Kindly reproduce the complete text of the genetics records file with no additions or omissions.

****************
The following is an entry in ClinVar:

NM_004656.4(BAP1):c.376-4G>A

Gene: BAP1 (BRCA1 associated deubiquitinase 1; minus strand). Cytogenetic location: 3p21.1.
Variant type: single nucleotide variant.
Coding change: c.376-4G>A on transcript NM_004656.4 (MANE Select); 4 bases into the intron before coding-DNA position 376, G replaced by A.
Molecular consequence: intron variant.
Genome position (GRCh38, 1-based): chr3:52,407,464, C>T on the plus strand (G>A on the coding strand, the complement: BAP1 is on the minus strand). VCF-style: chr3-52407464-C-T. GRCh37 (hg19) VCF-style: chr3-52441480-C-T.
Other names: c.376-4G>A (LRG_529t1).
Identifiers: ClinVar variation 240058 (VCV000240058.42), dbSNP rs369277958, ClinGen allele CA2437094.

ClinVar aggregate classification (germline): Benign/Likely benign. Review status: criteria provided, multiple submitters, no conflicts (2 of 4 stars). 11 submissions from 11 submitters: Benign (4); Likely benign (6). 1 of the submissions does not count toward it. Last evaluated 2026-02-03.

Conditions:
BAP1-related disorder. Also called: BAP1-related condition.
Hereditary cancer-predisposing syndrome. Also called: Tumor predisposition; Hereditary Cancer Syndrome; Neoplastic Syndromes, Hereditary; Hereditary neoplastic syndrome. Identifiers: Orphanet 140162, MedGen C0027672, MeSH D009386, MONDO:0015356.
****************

The following is an entry in ClinVar:

NM_004656.4(BAP1):c.376-4G>A

Gene: BAP1 (BRCA1 associated deubiquitinase 1; minus strand). Cytogenetic location: 3p21.1.
Variant type: single nucleotide variant.
Coding change: c.376-4G>A on transcript NM_004656.4 (MANE Select); 4 bases into the intron before coding-DNA position 376, G replaced by A.
Molecular consequence: intron variant.
Genome position (GRCh38, 1-based): chr3:52,407,464, C>T on the plus strand (G>A on the coding strand, the complement: BAP1 is on the minus strand). VCF-style: chr3-52407464-C-T. GRCh37 (hg19) VCF-style: chr3-52441480-C-T.
Other names: c.376-4G>A (LRG_529t1).
Identifiers: ClinVar variation 240058 (VCV000240058.42), dbSNP rs369277958, ClinGen allele CA2437094.

ClinVar aggregate classification (germline): Benign/Likely benign. Review status: criteria provided, multiple submitters, no conflicts (2 of 4 stars). 11 submissions from 11 submitters: Benign (4); Likely benign (6). 1 of the submissions does not count toward it. Last evaluated 2026-02-03.

Conditions:
BAP1-related disorder. Also called: BAP1-related condition.
Hereditary cancer-predisposing syndrome. Also called: Tumor predisposition; Hereditary Cancer Syndrome; Neoplastic Syndromes, Hereditary; Hereditary neoplastic syndrome. Identifiers: Orphanet 140162, MedGen C0027672, MeSH D009386, MONDO:0015356.